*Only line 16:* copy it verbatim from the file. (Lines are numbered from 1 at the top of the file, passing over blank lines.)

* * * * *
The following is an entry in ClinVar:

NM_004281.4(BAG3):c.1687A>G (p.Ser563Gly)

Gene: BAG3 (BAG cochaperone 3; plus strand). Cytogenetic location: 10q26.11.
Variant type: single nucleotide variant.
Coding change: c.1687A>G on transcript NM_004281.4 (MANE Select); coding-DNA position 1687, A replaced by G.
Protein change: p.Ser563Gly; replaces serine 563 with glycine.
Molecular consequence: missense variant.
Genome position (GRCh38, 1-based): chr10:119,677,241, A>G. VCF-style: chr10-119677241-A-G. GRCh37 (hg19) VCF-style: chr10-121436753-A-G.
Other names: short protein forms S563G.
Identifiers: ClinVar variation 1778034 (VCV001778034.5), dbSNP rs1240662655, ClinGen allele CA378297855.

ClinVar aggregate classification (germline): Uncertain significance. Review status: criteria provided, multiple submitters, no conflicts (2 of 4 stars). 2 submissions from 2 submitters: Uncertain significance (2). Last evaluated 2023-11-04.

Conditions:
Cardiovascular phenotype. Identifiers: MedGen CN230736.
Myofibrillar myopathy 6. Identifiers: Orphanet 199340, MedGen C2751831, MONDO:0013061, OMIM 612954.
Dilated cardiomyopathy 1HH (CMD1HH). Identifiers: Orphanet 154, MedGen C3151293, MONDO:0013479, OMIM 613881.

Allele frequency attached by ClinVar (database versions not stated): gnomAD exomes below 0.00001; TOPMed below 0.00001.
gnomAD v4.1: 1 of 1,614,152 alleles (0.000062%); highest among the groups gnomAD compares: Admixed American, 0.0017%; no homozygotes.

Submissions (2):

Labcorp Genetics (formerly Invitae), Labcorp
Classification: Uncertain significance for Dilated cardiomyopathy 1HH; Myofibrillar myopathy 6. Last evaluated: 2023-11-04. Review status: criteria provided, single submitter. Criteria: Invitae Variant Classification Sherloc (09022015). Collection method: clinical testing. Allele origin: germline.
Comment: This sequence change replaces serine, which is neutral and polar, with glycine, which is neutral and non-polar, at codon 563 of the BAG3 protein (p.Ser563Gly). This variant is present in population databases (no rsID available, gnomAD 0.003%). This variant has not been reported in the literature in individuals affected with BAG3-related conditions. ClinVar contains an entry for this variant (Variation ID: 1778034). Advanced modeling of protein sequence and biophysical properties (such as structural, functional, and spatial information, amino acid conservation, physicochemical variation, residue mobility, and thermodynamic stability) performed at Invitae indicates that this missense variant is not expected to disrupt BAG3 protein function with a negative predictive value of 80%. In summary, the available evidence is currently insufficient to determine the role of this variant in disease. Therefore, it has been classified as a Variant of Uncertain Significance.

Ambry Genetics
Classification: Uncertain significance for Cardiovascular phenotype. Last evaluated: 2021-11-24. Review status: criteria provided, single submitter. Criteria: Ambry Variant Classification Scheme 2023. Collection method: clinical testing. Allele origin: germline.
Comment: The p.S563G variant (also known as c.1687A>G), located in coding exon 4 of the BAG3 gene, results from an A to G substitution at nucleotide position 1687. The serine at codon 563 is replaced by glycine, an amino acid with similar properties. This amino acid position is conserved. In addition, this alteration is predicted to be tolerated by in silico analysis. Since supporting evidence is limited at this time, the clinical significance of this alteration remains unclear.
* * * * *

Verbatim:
Allele frequency attached by ClinVar (database versions not stated): gnomAD exomes below 0.00001; TOPMed below 0.00001.